The other characters we get to know in the town are his mother, Annie, and a scrap yard owner/artist Dean. Again, both are so interesting even though their parts may not be all that involved. Annie is protective of her son but at the same time we can tell she’s a working mother who is just trying to make ends meet. She worries about him but is willing to listen, unless he just disobeyed her. She’s strict out of love, but isn’t that annoying mom so many other movies have. At her opposite is Dean, an artist who owns a scarp yard that Hogarth ends up using to keep the Giant happy. He’s in on the whole secret and you can tell he doesn’t like that, but won’t break a promise to this kid to do so, because he can tell it’s really important to him. He even grows to like the Giant. He’s sort of a hippie/cool dude, but at the same time seems to understand and even tries to tell Hogarth that this is bigger than he thinks.
Our villain is this crazy insane agent named Kent, who not only acts as the villain but also as a bit of comic relief. He will literally stop at nothing to get to the bottom of what’s going on, and has paranoia coming out his ears. He finds Hogarth’s beebee gun at the site where the giant was spotted, and spends the rest of the movie being that stupid annoying guy who just hounds and hounds him to try and give it up. There’s even this really creepy scene where they’re sitting in their rooms across from each other (Kent stays at his house due to his mother having a room to rent), each refusing to be the first one to fall asleep because they know that’s when the other will take off to go after the Giant. I mean… who does that? Half this shit Kent does or says nowadays would be conceived as child abuse or something. He’s creepy and insane and that doesn’t stop until literally the last few minutes of the movie. He’s not a scary villain, but he’s unpredictable, and to me, that’s even more disturbing.
Finally, we have the titular Iron Giant. This guy is so much more interesting than E.T. He comes from another planet, but on his descent, he falls and hits his head and basically has amnesia about why he was sent there or what he can do. Through his friendship with Hogarth, he learns to talk and learns about superheroes and villains, and good vs. Evil. Hogarth always emphasizes that he is good; he’s not a villain, he’s like a giant superhero with amazing powers. The giant learns to love this boy who has taught him everything and has shielded him from harm. It’s only when they’re playing in the scrap yard one day that the Giant’s instincts take over once a fake gun is pointed at him. He changes and suddenly becomes a destructive monster, firing lasers and almost destroying his friend. He pulls himself back, almost not believing what he had almost done to the person he loved. Not understanding, Dean as well as the village flee for their lives, while Hogarth tries to get him back, knowing that deep down he’s not a villain, and being the only one who realizes that he only acts defensively.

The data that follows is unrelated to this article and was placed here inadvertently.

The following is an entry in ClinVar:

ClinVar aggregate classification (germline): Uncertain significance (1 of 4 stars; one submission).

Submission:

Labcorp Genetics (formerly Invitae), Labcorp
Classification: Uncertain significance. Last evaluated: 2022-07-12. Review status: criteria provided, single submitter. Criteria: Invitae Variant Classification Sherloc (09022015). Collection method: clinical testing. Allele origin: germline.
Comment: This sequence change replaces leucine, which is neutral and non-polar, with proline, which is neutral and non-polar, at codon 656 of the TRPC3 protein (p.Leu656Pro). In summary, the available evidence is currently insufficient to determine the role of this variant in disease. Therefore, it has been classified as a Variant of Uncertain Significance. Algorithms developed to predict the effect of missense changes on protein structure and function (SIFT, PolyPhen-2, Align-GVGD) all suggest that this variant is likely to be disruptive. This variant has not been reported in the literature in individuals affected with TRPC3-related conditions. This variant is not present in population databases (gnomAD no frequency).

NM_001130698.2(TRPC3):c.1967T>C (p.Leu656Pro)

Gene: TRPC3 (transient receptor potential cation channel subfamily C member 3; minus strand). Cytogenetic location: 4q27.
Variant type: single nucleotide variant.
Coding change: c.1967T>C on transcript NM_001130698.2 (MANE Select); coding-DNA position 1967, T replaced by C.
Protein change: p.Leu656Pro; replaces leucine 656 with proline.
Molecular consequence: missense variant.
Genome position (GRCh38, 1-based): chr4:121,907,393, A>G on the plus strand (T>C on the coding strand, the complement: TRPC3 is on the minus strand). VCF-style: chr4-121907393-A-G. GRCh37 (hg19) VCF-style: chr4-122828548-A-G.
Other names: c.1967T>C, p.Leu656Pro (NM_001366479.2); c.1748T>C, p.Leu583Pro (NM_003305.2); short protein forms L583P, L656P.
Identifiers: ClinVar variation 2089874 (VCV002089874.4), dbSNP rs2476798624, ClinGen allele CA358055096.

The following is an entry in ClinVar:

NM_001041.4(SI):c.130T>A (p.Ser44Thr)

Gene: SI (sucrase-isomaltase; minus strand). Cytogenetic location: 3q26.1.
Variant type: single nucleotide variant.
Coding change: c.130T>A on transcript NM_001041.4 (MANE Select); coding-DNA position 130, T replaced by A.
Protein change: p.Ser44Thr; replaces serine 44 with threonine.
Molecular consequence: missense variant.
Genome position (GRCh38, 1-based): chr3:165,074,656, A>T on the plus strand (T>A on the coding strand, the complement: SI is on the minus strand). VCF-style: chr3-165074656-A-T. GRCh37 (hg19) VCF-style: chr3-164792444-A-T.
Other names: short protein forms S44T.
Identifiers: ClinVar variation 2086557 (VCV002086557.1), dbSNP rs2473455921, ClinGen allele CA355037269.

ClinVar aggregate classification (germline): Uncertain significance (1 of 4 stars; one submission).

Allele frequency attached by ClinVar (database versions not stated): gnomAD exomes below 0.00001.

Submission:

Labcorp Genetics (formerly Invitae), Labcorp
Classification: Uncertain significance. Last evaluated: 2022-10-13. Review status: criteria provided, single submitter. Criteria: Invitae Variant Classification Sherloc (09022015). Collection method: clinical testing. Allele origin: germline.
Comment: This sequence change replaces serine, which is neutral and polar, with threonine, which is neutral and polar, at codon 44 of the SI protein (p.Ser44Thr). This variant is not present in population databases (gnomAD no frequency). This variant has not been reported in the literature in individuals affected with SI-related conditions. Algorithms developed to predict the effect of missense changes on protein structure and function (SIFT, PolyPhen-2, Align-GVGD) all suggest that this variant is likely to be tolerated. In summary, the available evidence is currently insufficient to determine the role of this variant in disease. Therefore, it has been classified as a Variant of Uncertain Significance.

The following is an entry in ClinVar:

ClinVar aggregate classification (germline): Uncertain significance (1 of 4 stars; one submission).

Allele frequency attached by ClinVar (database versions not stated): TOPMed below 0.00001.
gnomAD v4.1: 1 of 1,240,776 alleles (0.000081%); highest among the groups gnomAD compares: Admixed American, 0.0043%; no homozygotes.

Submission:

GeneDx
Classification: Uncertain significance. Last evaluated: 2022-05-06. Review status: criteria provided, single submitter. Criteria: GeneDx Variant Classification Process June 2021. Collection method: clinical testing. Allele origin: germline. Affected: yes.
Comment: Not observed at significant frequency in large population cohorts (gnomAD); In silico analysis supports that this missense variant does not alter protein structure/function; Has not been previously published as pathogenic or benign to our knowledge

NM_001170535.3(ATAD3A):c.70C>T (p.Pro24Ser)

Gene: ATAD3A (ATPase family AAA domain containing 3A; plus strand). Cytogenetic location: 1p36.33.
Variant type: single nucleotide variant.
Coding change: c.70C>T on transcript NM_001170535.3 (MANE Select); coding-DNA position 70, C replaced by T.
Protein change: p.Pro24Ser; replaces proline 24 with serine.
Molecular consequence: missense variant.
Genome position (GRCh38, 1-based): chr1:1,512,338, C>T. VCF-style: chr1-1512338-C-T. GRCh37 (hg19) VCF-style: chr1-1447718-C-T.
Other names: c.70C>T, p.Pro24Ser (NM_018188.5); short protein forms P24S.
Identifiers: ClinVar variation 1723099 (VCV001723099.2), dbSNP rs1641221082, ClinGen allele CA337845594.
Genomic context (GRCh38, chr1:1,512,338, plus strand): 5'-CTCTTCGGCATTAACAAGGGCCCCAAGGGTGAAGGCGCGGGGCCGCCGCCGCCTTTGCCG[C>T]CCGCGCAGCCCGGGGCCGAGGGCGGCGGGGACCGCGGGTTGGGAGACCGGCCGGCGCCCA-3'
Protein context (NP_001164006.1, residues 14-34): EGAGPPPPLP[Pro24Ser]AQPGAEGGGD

This is what I mean about movies having more depth in the characters and the details. Now this movie isn’t just about an alien and the government trying to get him. It becomes personal. It’s Nature vs. Nurture. This Robot has been planned to be destructive, but a boy’s love told him he doesn’t have to be like that. There’s an amazing scene where the giant and Hogarth come across a deer, only to watch it get shot a few moments later. They have a talk about death, and suddenly the Giant becomes very emotional, wondering if he is going to die, and wondering how people could kill like that. Hogarth tells him that killing is bad, but that if you do die, a part of you always lives on; your soul.
This movie is so deep. It knows how and when to have fun, but it really knows how to do the emotional stuff well. It’s about making your own choices and not being what society sets you up to be. It’s about not passing judgement on others, whether it be a hundred foot giant or a sloppy hippie/artist. It’s about being free to make your own choices, and how one little boy can save the world. It’s about being tolerant. And it is a story about love. The love between a boy and a robot. The love between a mother and a son. It does this all so well.
I’m not giving away the ending. It’s too good to tell. All I have to say is if you watch it and don’t at least well up, then you don’t understand this movie. It’s sad, but happy and hopeful at the same time. It’s honestly just so perfect that words just can’t describe it.
I tried and tried and tried to find something wrong with this movie, but I couldn’t. I tried looking at it and being overly critical, and I still couldn’t. It’s a movie that is almost so perfect I can’t stand it. Did it change my life? No. But it is the type of movie that makes you stop and think about things. Sometimes it just helps to look at it through a kid’s eyes.
This movie is great for anyone, although some scary war stuff at the end might be a bit too intense for really little ones. But it does deal with some ideas like death and free choice. These can be hard for kids to understand, but it’s done so well that I think this would honestly be a great way to introduce these things to them. It’s a wonderful movie that really deserved so much more at the box office. I only hope that more people will watch it and fall in love with it. I know I did.
I’m giving The Iron Giant (1999) my first 5 out of 5. Great movie with amazingly fleshed out, real characters. Every family animated movie I subconsciously measure up to this. Go see it. NOW!
Next up: The Adventures of Tintin (2011)